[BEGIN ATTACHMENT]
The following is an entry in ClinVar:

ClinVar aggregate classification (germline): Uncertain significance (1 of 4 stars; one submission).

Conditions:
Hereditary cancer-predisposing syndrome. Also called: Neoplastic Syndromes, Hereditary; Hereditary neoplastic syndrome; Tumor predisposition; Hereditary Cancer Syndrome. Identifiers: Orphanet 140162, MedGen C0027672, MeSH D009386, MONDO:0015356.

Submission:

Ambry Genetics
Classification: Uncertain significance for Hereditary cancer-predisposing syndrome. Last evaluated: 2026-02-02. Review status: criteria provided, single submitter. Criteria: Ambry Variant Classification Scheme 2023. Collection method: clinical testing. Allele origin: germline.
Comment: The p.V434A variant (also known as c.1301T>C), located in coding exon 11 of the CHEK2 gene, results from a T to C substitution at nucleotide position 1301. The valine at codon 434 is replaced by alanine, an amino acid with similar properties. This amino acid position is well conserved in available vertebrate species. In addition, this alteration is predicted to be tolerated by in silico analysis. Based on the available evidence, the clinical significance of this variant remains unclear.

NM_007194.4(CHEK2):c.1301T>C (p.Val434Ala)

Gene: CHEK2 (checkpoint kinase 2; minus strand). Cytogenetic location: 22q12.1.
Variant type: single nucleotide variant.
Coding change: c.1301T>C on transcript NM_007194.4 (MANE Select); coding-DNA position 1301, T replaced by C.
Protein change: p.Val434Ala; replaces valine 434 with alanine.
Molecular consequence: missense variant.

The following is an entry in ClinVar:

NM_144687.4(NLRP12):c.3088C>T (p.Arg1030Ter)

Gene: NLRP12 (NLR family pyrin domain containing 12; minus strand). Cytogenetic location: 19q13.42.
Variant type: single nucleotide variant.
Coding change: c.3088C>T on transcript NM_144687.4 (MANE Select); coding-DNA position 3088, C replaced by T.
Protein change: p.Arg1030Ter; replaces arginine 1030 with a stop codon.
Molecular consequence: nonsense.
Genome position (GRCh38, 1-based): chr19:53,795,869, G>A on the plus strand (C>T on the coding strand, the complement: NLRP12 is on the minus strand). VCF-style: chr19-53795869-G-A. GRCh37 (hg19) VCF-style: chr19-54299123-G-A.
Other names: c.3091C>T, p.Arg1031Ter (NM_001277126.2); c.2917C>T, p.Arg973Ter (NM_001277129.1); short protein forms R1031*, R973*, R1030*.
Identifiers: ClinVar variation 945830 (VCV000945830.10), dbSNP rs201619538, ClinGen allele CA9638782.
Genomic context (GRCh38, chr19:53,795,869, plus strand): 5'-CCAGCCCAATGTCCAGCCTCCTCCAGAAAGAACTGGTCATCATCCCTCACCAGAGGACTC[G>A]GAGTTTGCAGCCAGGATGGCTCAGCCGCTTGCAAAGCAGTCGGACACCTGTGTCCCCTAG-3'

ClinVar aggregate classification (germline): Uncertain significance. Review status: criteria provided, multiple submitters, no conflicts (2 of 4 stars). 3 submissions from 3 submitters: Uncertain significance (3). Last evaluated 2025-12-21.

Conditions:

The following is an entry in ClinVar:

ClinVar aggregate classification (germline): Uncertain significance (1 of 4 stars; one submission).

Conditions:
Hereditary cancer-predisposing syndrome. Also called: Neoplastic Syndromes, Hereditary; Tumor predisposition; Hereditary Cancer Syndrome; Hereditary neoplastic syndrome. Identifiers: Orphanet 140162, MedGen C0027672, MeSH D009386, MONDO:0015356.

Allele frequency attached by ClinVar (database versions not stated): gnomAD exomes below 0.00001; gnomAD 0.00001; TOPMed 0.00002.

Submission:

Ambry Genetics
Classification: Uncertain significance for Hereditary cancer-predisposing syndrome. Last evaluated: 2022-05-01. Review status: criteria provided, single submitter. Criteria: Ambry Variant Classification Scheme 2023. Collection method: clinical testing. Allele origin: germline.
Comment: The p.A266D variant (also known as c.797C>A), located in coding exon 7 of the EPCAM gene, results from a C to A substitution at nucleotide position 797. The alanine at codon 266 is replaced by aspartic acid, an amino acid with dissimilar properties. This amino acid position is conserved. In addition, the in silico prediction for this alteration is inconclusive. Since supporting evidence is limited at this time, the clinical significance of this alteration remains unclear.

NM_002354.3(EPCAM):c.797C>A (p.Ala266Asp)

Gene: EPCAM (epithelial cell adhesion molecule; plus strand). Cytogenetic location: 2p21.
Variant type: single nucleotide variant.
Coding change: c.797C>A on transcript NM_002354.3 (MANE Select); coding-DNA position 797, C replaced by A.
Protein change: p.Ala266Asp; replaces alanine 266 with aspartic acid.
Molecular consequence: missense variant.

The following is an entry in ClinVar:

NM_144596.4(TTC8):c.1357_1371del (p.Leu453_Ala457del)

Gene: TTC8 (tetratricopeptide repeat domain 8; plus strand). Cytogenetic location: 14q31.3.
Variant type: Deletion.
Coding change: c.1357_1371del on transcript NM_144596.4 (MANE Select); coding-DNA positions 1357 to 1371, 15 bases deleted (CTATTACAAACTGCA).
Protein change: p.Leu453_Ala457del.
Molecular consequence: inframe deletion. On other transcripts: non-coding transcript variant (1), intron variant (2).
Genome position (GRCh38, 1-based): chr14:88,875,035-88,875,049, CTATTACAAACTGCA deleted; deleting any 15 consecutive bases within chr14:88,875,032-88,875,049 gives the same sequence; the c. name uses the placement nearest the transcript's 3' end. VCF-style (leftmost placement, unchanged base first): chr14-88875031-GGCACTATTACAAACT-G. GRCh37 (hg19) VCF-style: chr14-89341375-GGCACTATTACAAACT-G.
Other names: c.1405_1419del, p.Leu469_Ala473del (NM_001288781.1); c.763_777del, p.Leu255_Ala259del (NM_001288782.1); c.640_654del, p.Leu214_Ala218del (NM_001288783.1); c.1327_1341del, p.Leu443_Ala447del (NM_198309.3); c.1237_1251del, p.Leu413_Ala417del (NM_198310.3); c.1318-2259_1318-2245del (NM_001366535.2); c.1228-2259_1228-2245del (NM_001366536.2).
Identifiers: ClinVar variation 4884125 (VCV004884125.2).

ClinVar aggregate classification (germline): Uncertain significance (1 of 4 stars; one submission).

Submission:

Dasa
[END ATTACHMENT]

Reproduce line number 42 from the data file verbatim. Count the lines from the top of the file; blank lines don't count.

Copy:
Molecular consequence: missense variant.